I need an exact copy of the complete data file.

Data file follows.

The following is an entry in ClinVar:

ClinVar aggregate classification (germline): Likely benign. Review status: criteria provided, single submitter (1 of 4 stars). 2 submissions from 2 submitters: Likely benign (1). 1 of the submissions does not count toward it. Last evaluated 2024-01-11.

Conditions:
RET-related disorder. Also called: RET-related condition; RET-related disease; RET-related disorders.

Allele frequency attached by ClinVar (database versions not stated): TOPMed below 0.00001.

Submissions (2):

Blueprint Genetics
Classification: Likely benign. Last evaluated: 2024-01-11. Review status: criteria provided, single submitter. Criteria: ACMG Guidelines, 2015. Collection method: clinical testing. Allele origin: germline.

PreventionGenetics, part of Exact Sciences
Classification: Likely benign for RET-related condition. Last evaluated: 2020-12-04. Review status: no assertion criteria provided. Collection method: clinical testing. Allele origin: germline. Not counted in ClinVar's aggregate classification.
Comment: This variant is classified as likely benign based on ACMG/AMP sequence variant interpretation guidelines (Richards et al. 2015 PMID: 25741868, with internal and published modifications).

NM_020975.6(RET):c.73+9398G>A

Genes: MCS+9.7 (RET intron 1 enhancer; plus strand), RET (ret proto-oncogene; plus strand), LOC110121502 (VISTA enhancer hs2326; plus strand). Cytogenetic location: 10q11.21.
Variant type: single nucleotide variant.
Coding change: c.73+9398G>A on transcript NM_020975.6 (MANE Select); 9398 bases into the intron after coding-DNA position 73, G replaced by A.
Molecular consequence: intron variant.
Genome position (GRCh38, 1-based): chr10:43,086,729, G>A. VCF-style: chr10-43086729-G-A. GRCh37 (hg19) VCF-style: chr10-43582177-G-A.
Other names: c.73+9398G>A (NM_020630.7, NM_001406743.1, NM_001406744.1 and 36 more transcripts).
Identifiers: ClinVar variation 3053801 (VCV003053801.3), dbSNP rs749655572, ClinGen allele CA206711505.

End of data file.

The following is an entry in ClinVar:

ClinVar aggregate classification (germline): Likely benign. Review status: criteria provided, single submitter (1 of 4 stars). 2 submissions from 2 submitters: Likely benign (1). 1 of the submissions does not count toward it. Last evaluated 2024-01-11.

Conditions:
RET-related disorder. Also called: RET-related condition; RET-related disease; RET-related disorders.

Allele frequency attached by ClinVar (database versions not stated): TOPMed below 0.00001.

Submissions (2):

Blueprint Genetics
Classification: Likely benign. Last evaluated: 2024-01-11. Review status: criteria provided, single submitter. Criteria: ACMG Guidelines, 2015. Collection method: clinical testing. Allele origin: germline.

PreventionGenetics, part of Exact Sciences
Classification: Likely benign for RET-related condition. Last evaluated: 2020-12-04. Review status: no assertion criteria provided. Collection method: clinical testing. Allele origin: germline. Not counted in ClinVar's aggregate classification.
Comment: This variant is classified as likely benign based on ACMG/AMP sequence variant interpretation guidelines (Richards et al. 2015 PMID: 25741868, with internal and published modifications).

NM_020975.6(RET):c.73+9398G>A

Genes: MCS+9.7 (RET intron 1 enhancer; plus strand), RET (ret proto-oncogene; plus strand), LOC110121502 (VISTA enhancer hs2326; plus strand). Cytogenetic location: 10q11.21.
Variant type: single nucleotide variant.
Coding change: c.73+9398G>A on transcript NM_020975.6 (MANE Select); 9398 bases into the intron after coding-DNA position 73, G replaced by A.
Molecular consequence: intron variant.
Genome position (GRCh38, 1-based): chr10:43,086,729, G>A. VCF-style: chr10-43086729-G-A. GRCh37 (hg19) VCF-style: chr10-43582177-G-A.
Other names: c.73+9398G>A (NM_020630.7, NM_001406743.1, NM_001406744.1 and 36 more transcripts).
Identifiers: ClinVar variation 3053801 (VCV003053801.3), dbSNP rs749655572, ClinGen allele CA206711505.